Remote Monitoring of Critical Infrastructure
Quicker response times to disasters lead to less crisis situations
- By Matt S. Nelson
- Oct 01, 2013
Remote monitoring of critical infrastructure used to be very difficult,
but thanks to available technologies, this task can be achieved
with a fraction of the resources required in the past.
Almost everyone has experienced a time when a major storm or
other natural disaster significantly altered his or her life. Most of
the time, these interruptions are temporary and only last a few minutes or a couple
of hours, but there are times when lives are disrupted for days, weeks and even
months. While these disasters cannot be eliminated, our ability to prepare for and
respond to them can be greatly enhanced through remote monitoring of critical
Understanding Customer Needs and the Problem
Understanding the needs of the customer and the complexity of the problem are
the first issues that need to be addressed, as they are critical to getting to the root
causes of the problem(s). This exploration also helps the integrator fully communicate
the various technologies that can be offered to the customer.
For example, in the case of a hydroelectric dam, a power company needed to
figure out a way to see what was going on without physically having someone onsite,
monitoring the situation 24 hours a day. Thus, the solution needed to work
in complete darkness and in a wide variety of weather conditions, not just rain or
shine but also in snow and ice. Taking into account various seasonal differences in
a remote location is very important and can account for the success, or failure, of
solving a customer’s issues.
Using a combination of surveillance cameras with wireless communications ultimately
enabled this power company to remotely monitor the hydroelectric dam,
enabling any change(s) in the structural integrity of the dam, the reservoir water
level or the arrival of any intruders to be detected and appropriate actions taken.
When involved in a project that is in a remote area, it’s important to focus on all
of the details and doing it right; in other words, “failure is not an option.”
The Solution and Installation
A number of possibilities were presented, but the power company and integrator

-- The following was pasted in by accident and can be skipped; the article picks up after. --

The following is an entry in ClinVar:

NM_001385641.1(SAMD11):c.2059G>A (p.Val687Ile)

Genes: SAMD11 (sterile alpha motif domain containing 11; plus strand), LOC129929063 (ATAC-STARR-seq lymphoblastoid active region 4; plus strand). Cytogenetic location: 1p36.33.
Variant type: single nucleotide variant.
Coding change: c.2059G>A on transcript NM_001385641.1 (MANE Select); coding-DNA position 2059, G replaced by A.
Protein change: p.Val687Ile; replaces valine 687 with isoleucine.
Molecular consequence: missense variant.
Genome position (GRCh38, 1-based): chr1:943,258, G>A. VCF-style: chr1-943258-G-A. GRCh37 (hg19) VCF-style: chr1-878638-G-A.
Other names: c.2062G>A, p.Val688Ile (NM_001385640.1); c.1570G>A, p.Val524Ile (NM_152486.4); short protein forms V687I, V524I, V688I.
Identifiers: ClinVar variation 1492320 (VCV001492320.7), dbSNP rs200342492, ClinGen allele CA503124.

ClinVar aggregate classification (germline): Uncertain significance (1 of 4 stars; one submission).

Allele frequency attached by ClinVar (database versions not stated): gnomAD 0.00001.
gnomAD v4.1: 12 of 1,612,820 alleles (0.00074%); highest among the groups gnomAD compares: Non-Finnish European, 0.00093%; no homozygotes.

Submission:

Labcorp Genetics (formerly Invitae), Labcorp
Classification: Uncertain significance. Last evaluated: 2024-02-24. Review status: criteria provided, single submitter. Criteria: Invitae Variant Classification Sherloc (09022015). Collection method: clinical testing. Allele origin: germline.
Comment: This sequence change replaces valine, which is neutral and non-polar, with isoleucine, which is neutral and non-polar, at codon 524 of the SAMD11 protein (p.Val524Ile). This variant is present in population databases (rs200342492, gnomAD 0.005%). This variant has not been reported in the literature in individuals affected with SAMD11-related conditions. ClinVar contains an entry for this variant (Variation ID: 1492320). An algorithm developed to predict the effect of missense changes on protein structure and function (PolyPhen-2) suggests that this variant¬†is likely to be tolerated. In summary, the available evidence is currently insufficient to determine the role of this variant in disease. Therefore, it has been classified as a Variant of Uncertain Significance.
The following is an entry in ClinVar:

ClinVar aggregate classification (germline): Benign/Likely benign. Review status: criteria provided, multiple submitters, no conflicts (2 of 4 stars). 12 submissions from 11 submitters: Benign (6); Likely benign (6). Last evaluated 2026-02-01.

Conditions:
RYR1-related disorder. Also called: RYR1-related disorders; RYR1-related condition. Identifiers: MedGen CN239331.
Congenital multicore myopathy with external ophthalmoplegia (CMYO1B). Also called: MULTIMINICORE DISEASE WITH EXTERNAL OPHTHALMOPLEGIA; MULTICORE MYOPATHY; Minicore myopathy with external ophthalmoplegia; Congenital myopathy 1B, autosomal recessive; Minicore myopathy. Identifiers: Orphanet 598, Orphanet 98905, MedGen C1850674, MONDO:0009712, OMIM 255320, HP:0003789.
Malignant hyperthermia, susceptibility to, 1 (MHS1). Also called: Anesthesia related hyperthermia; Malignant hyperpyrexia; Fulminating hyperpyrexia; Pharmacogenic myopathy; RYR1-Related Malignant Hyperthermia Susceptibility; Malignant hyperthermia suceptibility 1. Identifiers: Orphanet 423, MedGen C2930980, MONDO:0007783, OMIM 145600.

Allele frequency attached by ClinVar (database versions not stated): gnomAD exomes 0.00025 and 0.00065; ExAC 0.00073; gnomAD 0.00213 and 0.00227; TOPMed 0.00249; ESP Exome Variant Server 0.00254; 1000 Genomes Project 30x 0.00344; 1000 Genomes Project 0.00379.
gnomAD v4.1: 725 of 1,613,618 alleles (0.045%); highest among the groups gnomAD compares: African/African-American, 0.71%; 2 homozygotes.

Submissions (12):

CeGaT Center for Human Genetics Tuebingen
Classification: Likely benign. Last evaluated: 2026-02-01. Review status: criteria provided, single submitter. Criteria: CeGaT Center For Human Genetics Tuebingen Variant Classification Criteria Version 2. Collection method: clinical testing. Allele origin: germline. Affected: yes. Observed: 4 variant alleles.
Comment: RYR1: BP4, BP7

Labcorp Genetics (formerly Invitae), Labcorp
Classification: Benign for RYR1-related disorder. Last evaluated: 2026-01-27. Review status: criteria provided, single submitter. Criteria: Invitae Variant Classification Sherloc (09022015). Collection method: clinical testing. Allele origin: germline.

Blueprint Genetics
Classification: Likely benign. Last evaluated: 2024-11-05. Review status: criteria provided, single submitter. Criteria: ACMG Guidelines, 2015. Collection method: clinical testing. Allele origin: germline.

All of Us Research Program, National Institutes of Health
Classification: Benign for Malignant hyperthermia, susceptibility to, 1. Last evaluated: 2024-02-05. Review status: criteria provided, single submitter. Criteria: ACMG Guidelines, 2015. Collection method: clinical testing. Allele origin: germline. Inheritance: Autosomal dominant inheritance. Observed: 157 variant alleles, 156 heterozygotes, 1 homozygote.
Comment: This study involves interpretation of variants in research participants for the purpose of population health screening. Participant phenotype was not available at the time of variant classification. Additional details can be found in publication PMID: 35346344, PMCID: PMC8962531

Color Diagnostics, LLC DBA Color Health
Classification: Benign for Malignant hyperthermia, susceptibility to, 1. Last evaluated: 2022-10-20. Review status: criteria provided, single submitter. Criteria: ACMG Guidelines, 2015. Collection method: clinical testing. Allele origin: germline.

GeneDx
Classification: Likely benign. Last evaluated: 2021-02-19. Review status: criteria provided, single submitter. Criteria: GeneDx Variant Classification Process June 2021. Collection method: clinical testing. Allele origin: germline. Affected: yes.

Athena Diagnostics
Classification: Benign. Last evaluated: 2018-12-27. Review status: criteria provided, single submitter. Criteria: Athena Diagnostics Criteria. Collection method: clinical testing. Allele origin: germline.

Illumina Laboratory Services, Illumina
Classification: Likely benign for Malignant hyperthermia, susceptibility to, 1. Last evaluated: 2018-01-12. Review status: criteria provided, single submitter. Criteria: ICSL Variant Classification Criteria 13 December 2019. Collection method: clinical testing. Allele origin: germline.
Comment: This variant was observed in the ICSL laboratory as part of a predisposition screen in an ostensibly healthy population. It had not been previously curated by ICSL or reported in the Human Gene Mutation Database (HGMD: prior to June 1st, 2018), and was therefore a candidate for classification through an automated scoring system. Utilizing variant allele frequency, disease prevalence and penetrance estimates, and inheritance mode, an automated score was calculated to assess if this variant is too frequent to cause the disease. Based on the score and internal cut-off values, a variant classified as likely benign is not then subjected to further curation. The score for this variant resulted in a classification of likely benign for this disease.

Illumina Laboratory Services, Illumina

decided it would be best to install a number of networked, IP-based surveillance
cameras, with some being thermal, along with a combination of wireless communications to offer redundant paths
that would ensure communications
with the system would always operate.
And because the location did not have
power available, solar and wind power
After initial site surveys were conducted,
the list and placement of the
camera systems were determined for
the dam, taking into account future tree
growth, sun position at various times
of the year and allowances for significant
snow accumulation. It was also anticipated
that moon illumination would
not be available at all times, making the
thermal imaging cameras key.
Using multiple technology partners
was important in ensuring the installation
plan was covering all issues. Once
the vision and plan was developed, the
system came together and was thoroughly
tested over a period of time, prior
to final installation at the remote site.
Using IP camera systems enabled the
power company to monitor the system
anytime and anywhere by simply logging
into the system. To ensure successful
communications, remote industrial
cellular and 2-way satellite was used. If
cellular communications failed, the system
would automatically switch to satellite
communications, and redundant
uplinks from more than one location at
the remote site ensured that communication
would not be an issue.
While a no-fault tolerant system is
perfect, using multiple layer redundancy
can greatly reduce any interruption
in system operation.
Once the system was completely
installed and operating, multiple tests
were conducted over the course of a
few months to ensure functionality. Additionally,
a maintenance plan was determined
to make sure the system would
remain operable for multiple years.
Analyzing the Installation
This hydroelectric dam monitoring system
had many components that worked
well and some that didn’t. It is always in
the details, and it seems like it is the simple
things that can be the resulting cause
of major issues. For example, we learned
that you can almost never have enough
batteries or solar coverage to satisfy
your “expected” power consumption.
In the midst of a large project like
this, it is easy to lose touch with problems
that need solutions, so communication
with the customer is critical.
There are always ways to improve your
process; we consistently hope that we
never make the same mistake twice.
The United States has some of
the best infrastructure systems in the
world, but many things in our culture
have been taken for granted over the
course of time. If we want to minimize
the impact of natural disasters and protect
our infrastructure from terrorism,
remote infrastructure monitoring systems
are excellent ways. Remote infrastructure
monitoring allows us to make
better choices in reacting to situations,
which adds to our quality of life and
helps ensure our society’s safety and
security. After all, the quicker the response,
the less severe
This article originally appeared in the October 2013 issue of Security Today.